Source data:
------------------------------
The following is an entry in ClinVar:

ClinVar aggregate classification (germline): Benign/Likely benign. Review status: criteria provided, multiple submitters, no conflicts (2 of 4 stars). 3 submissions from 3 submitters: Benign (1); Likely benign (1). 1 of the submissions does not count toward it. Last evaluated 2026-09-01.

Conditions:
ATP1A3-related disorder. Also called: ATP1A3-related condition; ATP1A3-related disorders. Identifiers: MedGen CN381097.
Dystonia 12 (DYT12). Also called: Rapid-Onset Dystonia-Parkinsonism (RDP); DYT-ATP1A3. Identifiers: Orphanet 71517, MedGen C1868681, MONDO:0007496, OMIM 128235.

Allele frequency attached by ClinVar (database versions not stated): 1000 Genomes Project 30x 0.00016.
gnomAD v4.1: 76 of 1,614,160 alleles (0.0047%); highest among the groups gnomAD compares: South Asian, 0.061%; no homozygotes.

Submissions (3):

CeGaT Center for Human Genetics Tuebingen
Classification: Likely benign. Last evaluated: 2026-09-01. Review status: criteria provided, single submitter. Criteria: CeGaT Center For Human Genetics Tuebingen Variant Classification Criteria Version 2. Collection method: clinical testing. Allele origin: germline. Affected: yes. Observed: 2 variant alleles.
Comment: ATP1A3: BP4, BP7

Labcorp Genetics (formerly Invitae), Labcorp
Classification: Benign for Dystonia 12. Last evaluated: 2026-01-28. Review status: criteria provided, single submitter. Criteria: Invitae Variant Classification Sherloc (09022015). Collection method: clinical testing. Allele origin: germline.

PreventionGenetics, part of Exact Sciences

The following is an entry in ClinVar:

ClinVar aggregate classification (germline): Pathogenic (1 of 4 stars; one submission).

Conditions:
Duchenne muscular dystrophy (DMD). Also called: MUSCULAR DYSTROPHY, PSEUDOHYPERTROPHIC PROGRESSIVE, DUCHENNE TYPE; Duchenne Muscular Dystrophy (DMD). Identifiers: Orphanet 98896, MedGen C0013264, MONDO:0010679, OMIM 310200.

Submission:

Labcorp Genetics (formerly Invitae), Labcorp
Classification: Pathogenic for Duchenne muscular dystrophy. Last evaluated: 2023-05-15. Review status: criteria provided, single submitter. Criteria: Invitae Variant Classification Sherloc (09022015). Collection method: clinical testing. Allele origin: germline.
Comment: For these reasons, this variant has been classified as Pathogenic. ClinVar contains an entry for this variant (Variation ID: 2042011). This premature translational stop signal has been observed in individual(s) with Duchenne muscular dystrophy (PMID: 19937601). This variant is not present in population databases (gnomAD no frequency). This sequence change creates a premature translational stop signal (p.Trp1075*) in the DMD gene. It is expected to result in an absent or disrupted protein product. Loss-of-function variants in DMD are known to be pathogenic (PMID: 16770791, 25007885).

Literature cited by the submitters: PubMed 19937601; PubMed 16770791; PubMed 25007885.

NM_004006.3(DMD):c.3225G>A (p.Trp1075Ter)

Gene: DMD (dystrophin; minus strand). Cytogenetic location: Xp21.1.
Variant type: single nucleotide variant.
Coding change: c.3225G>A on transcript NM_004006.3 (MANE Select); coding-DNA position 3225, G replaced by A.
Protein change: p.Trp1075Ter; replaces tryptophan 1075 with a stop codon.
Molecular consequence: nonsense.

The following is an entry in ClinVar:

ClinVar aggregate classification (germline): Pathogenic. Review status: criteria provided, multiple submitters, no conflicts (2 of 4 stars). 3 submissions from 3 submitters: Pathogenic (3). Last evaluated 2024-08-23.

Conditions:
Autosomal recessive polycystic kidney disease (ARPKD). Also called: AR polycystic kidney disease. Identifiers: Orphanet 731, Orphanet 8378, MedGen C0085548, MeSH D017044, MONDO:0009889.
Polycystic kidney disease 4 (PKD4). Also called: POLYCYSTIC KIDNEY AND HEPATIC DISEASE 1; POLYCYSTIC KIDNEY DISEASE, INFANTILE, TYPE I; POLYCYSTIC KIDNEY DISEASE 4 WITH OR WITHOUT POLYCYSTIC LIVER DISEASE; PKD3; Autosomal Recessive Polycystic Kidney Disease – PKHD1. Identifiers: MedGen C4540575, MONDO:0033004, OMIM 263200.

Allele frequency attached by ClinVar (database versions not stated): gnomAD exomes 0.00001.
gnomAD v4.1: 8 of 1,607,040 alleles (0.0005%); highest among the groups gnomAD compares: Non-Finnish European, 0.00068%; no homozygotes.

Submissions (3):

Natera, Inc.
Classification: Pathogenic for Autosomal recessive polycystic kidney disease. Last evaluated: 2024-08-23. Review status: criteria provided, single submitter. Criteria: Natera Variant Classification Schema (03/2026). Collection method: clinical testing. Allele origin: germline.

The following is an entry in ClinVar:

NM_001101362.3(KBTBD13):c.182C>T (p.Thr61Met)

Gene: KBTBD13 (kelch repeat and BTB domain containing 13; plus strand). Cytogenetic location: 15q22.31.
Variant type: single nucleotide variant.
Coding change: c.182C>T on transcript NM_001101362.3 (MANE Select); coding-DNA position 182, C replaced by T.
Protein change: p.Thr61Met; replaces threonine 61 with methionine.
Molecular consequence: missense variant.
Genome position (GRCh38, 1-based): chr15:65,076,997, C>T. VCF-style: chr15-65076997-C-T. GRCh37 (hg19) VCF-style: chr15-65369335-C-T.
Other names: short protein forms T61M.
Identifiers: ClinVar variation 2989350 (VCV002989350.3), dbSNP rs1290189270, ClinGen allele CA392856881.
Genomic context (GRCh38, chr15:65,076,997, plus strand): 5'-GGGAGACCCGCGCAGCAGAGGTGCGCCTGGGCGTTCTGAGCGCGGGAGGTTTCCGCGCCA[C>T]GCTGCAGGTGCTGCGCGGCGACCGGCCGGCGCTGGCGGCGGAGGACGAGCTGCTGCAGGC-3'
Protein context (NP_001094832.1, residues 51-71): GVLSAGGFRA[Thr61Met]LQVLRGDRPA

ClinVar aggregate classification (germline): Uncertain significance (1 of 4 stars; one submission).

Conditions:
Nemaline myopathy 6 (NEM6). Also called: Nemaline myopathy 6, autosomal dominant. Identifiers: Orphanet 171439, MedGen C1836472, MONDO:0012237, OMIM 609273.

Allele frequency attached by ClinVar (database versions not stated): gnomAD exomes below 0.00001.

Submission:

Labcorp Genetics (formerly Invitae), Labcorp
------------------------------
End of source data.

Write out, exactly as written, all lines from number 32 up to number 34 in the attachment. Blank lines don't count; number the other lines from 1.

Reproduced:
Conditions:
Autosomal recessive polycystic kidney disease (ARPKD). Also called: AR polycystic kidney disease. Identifiers: Orphanet 731, Orphanet 8378, MedGen C0085548, MeSH D017044, MONDO:0009889.
Polycystic kidney disease 4 (PKD4). Also called: POLYCYSTIC KIDNEY AND HEPATIC DISEASE 1; POLYCYSTIC KIDNEY DISEASE, INFANTILE, TYPE I; POLYCYSTIC KIDNEY DISEASE 4 WITH OR WITHOUT POLYCYSTIC LIVER DISEASE; PKD3; Autosomal Recessive Polycystic Kidney Disease – PKHD1. Identifiers: MedGen C4540575, MONDO:0033004, OMIM 263200.